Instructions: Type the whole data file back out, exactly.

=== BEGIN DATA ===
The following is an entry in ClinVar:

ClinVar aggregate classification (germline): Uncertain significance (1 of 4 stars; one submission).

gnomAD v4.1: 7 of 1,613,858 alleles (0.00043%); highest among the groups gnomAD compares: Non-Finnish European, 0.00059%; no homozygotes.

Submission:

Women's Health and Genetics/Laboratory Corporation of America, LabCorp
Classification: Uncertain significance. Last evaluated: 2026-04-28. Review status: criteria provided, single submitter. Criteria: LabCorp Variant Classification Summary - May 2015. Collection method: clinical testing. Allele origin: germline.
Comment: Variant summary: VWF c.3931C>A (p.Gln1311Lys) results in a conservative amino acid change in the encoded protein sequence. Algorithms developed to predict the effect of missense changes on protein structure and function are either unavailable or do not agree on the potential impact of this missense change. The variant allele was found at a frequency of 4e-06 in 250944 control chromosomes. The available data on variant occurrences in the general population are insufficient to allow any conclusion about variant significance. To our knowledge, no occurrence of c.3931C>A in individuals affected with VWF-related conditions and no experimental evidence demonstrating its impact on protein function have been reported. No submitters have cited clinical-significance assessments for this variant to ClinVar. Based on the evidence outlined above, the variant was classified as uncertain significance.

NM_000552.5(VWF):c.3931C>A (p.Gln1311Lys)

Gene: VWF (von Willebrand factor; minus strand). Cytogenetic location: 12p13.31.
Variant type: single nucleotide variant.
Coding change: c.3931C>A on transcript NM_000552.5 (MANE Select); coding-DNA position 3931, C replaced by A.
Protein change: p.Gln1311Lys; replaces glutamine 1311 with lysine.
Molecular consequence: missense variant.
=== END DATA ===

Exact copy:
The following is an entry in ClinVar:

ClinVar aggregate classification (germline): Uncertain significance (1 of 4 stars; one submission).

gnomAD v4.1: 7 of 1,613,858 alleles (0.00043%); highest among the groups gnomAD compares: Non-Finnish European, 0.00059%; no homozygotes.

Submission:

Women's Health and Genetics/Laboratory Corporation of America, LabCorp
Classification: Uncertain significance. Last evaluated: 2026-04-28. Review status: criteria provided, single submitter. Criteria: LabCorp Variant Classification Summary - May 2015. Collection method: clinical testing. Allele origin: germline.
Comment: Variant summary: VWF c.3931C>A (p.Gln1311Lys) results in a conservative amino acid change in the encoded protein sequence. Algorithms developed to predict the effect of missense changes on protein structure and function are either unavailable or do not agree on the potential impact of this missense change. The variant allele was found at a frequency of 4e-06 in 250944 control chromosomes. The available data on variant occurrences in the general population are insufficient to allow any conclusion about variant significance. To our knowledge, no occurrence of c.3931C>A in individuals affected with VWF-related conditions and no experimental evidence demonstrating its impact on protein function have been reported. No submitters have cited clinical-significance assessments for this variant to ClinVar. Based on the evidence outlined above, the variant was classified as uncertain significance.

NM_000552.5(VWF):c.3931C>A (p.Gln1311Lys)

Gene: VWF (von Willebrand factor; minus strand). Cytogenetic location: 12p13.31.
Variant type: single nucleotide variant.
Coding change: c.3931C>A on transcript NM_000552.5 (MANE Select); coding-DNA position 3931, C replaced by A.
Protein change: p.Gln1311Lys; replaces glutamine 1311 with lysine.
Molecular consequence: missense variant.